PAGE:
) | telnet hostname

Unlike telnet(1), this will not work with ssh(1). The Secure Shell client was programmed to ignore passwords that are passed in this manner, as shown in the following example.

$ ( sleep 2 ; echo "password^M"; sleep 2; ls; sleep 2 ) | ssh host -l user
Pseudo-terminal will not be allocated because stdin is not a terminal.

user@host's password: password
Permission denied, please try again.
Unable to find an authentication method

The ssh(1) command can be tricked around this limitation by using Expect. For more information on Expect, refer to the Expect FAQ at: http://expect.nist.gov/FAQ.html

The following is an example of a short Expect script to automate logins with passwords when using the Secure Shell:

spawn /usr/bin/ssh host -l user
expect {*password:} 
send "password\r"
expect {*home*} exit
send "command\r"
sleep 2
expect {*home*} exit

Automated Logins

Automating logins to a system requires the script to either possess or have access to the needed authentication credentials. The problem is protecting the destination host from compromised credentials. This requires safeguarding the credentials. A balance must be struck between security and cost in terms of scalability and maintenance. There is no perfect solution.

Secure Shell provides several choices of credentials:

  • Embedded passwords

  • Unencrypted identities (discussed in Chapter 6)

  • Embedded passphrases for encrypted user identities (discussed in Chapter 6)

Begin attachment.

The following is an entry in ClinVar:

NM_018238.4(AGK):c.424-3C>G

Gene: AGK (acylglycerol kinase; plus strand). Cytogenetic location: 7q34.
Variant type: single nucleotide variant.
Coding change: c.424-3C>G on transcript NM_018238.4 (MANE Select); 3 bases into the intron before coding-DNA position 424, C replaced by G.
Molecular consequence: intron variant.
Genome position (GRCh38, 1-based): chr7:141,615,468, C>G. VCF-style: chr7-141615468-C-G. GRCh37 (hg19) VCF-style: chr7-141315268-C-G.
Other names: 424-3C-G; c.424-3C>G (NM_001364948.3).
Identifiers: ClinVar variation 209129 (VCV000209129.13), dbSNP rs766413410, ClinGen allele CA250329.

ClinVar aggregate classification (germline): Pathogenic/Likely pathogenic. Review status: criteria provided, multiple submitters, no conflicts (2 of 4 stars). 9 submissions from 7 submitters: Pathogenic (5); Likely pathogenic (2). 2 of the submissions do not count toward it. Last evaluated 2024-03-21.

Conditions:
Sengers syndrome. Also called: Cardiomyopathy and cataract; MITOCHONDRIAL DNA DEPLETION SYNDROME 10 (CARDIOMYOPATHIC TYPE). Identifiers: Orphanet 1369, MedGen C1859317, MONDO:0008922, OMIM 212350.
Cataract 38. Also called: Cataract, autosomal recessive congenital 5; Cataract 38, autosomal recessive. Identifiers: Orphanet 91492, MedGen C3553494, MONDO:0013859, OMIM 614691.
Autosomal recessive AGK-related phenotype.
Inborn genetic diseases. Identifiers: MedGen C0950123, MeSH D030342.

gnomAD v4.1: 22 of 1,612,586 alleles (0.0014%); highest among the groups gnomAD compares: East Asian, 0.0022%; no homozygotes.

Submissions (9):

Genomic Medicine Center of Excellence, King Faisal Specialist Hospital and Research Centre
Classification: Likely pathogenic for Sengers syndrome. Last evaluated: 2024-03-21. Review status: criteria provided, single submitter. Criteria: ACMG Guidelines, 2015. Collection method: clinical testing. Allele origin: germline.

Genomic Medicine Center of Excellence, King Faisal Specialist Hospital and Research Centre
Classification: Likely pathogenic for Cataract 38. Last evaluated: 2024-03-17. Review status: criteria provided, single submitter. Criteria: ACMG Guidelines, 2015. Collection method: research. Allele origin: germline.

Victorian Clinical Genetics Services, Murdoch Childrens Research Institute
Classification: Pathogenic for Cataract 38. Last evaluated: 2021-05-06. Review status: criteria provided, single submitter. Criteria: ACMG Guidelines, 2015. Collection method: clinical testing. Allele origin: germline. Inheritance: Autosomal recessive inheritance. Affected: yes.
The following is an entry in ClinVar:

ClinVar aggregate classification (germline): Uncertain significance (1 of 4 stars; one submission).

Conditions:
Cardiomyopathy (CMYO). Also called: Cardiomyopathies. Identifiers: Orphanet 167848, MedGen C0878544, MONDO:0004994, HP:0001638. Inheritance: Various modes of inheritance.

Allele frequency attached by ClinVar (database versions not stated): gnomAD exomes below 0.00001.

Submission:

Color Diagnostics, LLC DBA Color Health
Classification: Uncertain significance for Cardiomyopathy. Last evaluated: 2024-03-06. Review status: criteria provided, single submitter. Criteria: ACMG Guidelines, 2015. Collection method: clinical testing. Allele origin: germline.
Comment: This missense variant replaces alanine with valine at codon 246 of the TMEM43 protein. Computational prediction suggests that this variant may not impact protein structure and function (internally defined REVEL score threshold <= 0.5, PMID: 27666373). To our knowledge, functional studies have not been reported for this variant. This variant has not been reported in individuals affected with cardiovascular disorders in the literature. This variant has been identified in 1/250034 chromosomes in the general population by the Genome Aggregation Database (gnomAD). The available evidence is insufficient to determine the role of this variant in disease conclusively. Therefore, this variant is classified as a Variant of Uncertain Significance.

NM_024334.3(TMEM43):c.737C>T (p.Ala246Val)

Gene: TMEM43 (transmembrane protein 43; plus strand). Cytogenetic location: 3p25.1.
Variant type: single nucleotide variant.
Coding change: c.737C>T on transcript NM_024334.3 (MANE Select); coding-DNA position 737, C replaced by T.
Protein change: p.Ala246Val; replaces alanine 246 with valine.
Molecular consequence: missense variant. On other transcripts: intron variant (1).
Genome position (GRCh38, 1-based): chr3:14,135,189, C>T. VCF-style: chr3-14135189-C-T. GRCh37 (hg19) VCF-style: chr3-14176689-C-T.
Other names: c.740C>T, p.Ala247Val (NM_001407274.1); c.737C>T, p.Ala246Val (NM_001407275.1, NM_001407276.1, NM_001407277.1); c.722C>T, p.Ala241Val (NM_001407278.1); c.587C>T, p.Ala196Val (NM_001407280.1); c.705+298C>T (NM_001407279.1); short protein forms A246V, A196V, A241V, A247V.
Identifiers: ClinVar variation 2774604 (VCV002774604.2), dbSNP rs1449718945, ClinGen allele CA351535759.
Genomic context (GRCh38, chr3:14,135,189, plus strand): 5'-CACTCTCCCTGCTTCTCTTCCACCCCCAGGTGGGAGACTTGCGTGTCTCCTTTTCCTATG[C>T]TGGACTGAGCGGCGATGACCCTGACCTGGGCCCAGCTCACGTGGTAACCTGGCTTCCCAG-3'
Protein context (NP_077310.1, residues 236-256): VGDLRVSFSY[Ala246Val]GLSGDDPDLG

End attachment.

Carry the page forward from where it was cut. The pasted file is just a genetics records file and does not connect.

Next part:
• Agents

Each choice has a drawback (see TABLE 0-1). The first three choices can be defeated with read access to the secret. The fourth, agents, can be defeated with access to the machine's memory.

TABLE 0-1 Automated Login Issues



Embedded passwords

Compromised by reading the script source code

Unencrypted user identities

Compromised by copying the private identity key

Embedded passphrases for encrypted user identities

Compromised by reading the script source code


Requires loading of the agent

The most resistant solution is to use agents with manually loaded keys. The problem here is twofold: maintenance and scalability. Humans are neither completely reliable nor completely dependable. The operator must be present to reload keys into the agent in the case of a failure (for example, a system crash or power loss). The operator does not scale well either. This solution requires a central machine or small cluster of machines from which remote jobs are started. A potential single-point-of-failure exists.

There is no easy, secure solution to the problem of automated remote access. A compromise solution is to use encrypted user identities in conjunction with RBAC. Secure Shell secures the network connection. The user identity limits the authorization points (the private key and passphrase must be copied first). RBAC also limits the privileges of the account.

Host Keys

The major difference in Secure Shell being a drop-in replacement for the Berkeley r-commands is host key management. Before the user can be authenticated, the destination host's Secure Shell daemon must be authenticated to the client. This is done by matching a locally stored host key copy to the host key offered by the Secure Shell daemon.

When there is no locally-stored copy, both the Solaris Secure Shell software and OpenSSH default to asking whether or not to accept the newly encountered key. This adds complexity to a script, as shown in the following example.

$ ssh host 
The authenticity of host 'host' can't be established.
RSA key fingerprint in md5 is: 7a:71:ff:d9:6d:19:d6:d9:ef:f9:4d:3f:92:7a:77:7b
Are you sure you want to continue connecting(yes/no)?

The least secure method to remove this complexity is to turn off host key checking by setting StrictHostKeyChecking to no in ~/.ssh/config. The most secure solution is to acquire all of the host keys ahead of time and place them in ~/.ssh/known_hosts. See "Managing Keys and Identities" on page 71 for more information on the difficulties of key management.